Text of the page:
The Duty of Loyalty
Essentially, the duty of loyalty means that the trustees must administer the trust property in accordance with the best interests of the beneficiaries, and not for anyone else’s benefit (including the trustees themselves). This principle should be applicable to a purpose trust as well. Naturally, this would mean that the trustees also have a duty not to be involved in any conflicts of interest, as well as not to consider any factors outside of what would be the best interests of the beneficiaries when exercising their discretion.
For example, a trustee, if they are an Animal Crossing: New Horizons player, should not be taking things from the testator’s island to bring to their own island, unless the trust terms specifically allow for that as a form of compensation for their work. So, before you appoint that friend of yours who would stop at nothing to ensure that their island is a perfect 1:1 recreation of Hogwarts from the Harry Potter franchise, you should definitely reflect upon whether or not their obsession would come before their duty as your trustee.
The Duty to Provide Information
This duty has been more recently established, and is still developing. Essentially, trustees have a duty to provide three types of information to beneficiaries: information as to the existence of the trust, trust accounts and information concerning the exercise of trustee discretion. As nice as it would be to give this information to the villagers using the in-game mail system, it would probably be best to provide this information to the protector. The trust terms should also specify if there is any additional information that the trustees are to disclose.
Trustee Powers and Restrictions on Those Powers
Trustees not only have duties, but powers to manage the trust property. Some of those powers include:
- the power to sell trust property;
- the power to invest trust property;
- the power to lease land;
- the power to compound debts and liabilities and to settle claims as they see fit; and
- the power to dispose of trust property to a beneficiary in a number of different ways (i.e. in installments, from the capital of the trust property, etc.).
There are many ways in which these powers could be applicable to both the real world trust property and the virtual trust property. While real property (i.e. real estate) probably wouldn’t be part of the trust property, one could consider the island to be “virtual real property”. It may be the case where a trustee can lease a part of their island to another player (perhaps as a fun vacation spot). The possibilities are definitely there.
However, for a trust like this, it seems it would also be important to restrict trustee powers. For example, it may be the case where the trustees should not sell certain trust property (like certain rare pieces of furniture). The trust terms should make this clear.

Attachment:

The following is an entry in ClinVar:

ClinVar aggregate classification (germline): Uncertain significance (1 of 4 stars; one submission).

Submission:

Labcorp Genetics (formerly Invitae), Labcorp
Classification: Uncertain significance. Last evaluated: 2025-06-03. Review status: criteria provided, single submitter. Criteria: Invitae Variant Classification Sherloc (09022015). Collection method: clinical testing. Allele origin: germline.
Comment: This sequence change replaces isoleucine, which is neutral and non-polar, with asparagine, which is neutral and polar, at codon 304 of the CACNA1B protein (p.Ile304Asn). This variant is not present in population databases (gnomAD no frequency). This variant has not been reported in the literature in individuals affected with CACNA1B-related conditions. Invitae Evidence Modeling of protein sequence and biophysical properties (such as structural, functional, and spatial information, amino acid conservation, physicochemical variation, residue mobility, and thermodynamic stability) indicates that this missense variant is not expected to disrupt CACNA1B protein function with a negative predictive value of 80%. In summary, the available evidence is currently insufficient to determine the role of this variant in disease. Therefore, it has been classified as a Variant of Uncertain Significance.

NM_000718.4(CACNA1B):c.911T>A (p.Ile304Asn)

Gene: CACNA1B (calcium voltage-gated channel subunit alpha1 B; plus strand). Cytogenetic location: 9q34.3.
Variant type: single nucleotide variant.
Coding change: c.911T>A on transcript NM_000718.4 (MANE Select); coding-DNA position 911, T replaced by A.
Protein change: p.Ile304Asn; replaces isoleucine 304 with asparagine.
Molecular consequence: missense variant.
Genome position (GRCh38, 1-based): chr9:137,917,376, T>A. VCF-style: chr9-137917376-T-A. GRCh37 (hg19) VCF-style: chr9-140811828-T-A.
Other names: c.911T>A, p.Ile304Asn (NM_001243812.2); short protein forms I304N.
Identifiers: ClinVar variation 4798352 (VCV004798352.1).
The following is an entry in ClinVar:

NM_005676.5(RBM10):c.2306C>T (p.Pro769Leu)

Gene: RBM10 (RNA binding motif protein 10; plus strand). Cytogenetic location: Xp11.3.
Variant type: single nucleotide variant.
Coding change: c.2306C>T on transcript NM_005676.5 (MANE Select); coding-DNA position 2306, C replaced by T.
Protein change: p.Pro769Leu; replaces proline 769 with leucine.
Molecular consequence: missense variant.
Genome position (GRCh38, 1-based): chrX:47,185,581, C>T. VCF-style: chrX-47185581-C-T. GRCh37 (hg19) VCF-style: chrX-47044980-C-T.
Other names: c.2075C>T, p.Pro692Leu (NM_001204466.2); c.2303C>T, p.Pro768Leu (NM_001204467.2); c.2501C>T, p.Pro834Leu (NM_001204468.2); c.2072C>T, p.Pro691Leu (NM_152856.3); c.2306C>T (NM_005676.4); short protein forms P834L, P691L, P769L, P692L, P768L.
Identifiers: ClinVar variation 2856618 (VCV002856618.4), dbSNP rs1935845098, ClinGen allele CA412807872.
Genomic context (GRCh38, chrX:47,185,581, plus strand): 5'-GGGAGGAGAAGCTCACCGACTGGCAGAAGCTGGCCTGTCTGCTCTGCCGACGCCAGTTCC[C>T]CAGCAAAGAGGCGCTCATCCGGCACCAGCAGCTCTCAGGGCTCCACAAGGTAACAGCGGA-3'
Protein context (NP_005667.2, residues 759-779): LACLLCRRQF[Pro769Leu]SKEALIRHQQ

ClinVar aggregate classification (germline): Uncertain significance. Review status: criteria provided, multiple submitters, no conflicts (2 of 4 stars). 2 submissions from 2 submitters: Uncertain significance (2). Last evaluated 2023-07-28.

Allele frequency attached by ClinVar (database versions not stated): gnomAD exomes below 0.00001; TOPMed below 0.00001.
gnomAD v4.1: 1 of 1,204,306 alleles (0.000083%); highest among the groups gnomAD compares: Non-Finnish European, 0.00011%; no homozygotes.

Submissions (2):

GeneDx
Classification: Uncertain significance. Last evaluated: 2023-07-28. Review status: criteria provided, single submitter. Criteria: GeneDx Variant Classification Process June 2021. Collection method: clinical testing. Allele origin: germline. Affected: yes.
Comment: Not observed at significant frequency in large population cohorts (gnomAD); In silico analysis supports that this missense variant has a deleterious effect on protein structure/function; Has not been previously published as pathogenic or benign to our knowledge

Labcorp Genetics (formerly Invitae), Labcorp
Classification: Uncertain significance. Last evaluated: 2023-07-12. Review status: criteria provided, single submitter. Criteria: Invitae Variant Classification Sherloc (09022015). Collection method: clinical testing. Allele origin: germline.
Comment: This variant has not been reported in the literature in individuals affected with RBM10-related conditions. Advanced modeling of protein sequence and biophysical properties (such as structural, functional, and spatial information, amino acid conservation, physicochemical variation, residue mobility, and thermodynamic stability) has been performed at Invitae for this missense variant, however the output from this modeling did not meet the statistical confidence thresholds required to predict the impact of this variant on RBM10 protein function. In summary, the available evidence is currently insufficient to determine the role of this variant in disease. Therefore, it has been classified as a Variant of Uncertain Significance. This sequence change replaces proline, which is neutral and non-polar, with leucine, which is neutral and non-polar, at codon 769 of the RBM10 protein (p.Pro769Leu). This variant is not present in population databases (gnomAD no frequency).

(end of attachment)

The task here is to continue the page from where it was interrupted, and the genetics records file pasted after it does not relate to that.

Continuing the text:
A Final Consideration – The End of the Trust
The last, and perhaps most important thing to note is that under the Ontario Perpetuities Act, a non-charitable purpose trust is valid only for 21 years, at which point the trust must be wound up and the trust property distributed. Subsection 16(2) of the Perpetuities Act dictates that the settlor/testator, or their “successors”, would be entitled to the trust property upon the wind-up.
Keeping this in mind, it would be prudent to specify who is to receive the trust property at the end of the 21-year period, otherwise it would go to whoever is named in the will to receive the residue of the estate (i.e. all of the property that is left over after specific gifts of property are given and debts and taxes are paid). The testator could then include a precatory wish that whoever is to receive the trust property use it as if they were carrying out the terms of the trust, but such a wish would not be legally binding. Note also that since there would be a “remainder” beneficiary once the trust is wound up, that remainder beneficiary would also have legal standing to ensure that the trustees are doing their jobs correctly (i.e. not using the trust property for any improper purpose).
Phew. Even if all of that was across three blog posts, that was a lot of information. You know, considering that Nintendo typically releases games in the Animal Crossing franchise every 3-7 years, it may very well be possible that one or more Animal Crossing games come out between the death of the testator and then end of the 21-year term of the trust. The testator could include a further wish and desire that whoever receives the trust property recreates their island in these future iterations in the Animal Crossing franchise.
On a truly final note, one of the wonderful things about the Animal Crossing games is that they really enable players to exercise their creativity when building their villages, towns and/or islands. I believe that one can exercise a similar amount of creativity in their estate planning, and I look forward to the day when I’m asked to assist with putting together this kind of trust.
 Fales v Canada Permanent Trust Co (1976),  SCJ No. 72 at para 32,  2 SCR 302.